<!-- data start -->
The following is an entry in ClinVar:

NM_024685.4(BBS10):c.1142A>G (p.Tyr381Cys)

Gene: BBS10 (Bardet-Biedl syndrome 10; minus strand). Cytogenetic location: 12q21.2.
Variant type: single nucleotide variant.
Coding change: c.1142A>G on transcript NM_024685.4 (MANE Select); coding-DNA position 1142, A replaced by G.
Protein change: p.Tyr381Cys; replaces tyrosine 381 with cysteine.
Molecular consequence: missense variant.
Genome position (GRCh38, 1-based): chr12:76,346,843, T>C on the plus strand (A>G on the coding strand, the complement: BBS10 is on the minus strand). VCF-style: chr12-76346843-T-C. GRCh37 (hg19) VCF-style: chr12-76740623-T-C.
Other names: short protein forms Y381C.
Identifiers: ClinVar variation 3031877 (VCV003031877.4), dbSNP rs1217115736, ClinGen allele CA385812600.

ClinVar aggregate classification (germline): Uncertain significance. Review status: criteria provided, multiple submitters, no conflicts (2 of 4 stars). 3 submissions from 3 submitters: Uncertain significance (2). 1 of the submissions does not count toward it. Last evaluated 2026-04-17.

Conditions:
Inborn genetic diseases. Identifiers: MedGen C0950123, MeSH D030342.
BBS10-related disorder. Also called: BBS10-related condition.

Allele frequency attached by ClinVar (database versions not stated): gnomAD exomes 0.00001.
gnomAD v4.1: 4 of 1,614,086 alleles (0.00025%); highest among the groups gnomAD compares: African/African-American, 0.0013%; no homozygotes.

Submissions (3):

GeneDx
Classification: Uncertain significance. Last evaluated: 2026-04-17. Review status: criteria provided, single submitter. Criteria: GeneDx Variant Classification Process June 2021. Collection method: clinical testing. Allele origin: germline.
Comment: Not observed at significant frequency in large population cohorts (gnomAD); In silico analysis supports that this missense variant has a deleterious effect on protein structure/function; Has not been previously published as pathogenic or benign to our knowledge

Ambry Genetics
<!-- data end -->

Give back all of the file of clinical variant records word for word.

The following is an entry in ClinVar:

NM_024685.4(BBS10):c.1142A>G (p.Tyr381Cys)

Gene: BBS10 (Bardet-Biedl syndrome 10; minus strand). Cytogenetic location: 12q21.2.
Variant type: single nucleotide variant.
Coding change: c.1142A>G on transcript NM_024685.4 (MANE Select); coding-DNA position 1142, A replaced by G.
Protein change: p.Tyr381Cys; replaces tyrosine 381 with cysteine.
Molecular consequence: missense variant.
Genome position (GRCh38, 1-based): chr12:76,346,843, T>C on the plus strand (A>G on the coding strand, the complement: BBS10 is on the minus strand). VCF-style: chr12-76346843-T-C. GRCh37 (hg19) VCF-style: chr12-76740623-T-C.
Other names: short protein forms Y381C.
Identifiers: ClinVar variation 3031877 (VCV003031877.4), dbSNP rs1217115736, ClinGen allele CA385812600.

ClinVar aggregate classification (germline): Uncertain significance. Review status: criteria provided, multiple submitters, no conflicts (2 of 4 stars). 3 submissions from 3 submitters: Uncertain significance (2). 1 of the submissions does not count toward it. Last evaluated 2026-04-17.

Conditions:
Inborn genetic diseases. Identifiers: MedGen C0950123, MeSH D030342.
BBS10-related disorder. Also called: BBS10-related condition.

Allele frequency attached by ClinVar (database versions not stated): gnomAD exomes 0.00001.
gnomAD v4.1: 4 of 1,614,086 alleles (0.00025%); highest among the groups gnomAD compares: African/African-American, 0.0013%; no homozygotes.

Submissions (3):

GeneDx
Classification: Uncertain significance. Last evaluated: 2026-04-17. Review status: criteria provided, single submitter. Criteria: GeneDx Variant Classification Process June 2021. Collection method: clinical testing. Allele origin: germline.
Comment: Not observed at significant frequency in large population cohorts (gnomAD); In silico analysis supports that this missense variant has a deleterious effect on protein structure/function; Has not been previously published as pathogenic or benign to our knowledge

Ambry Genetics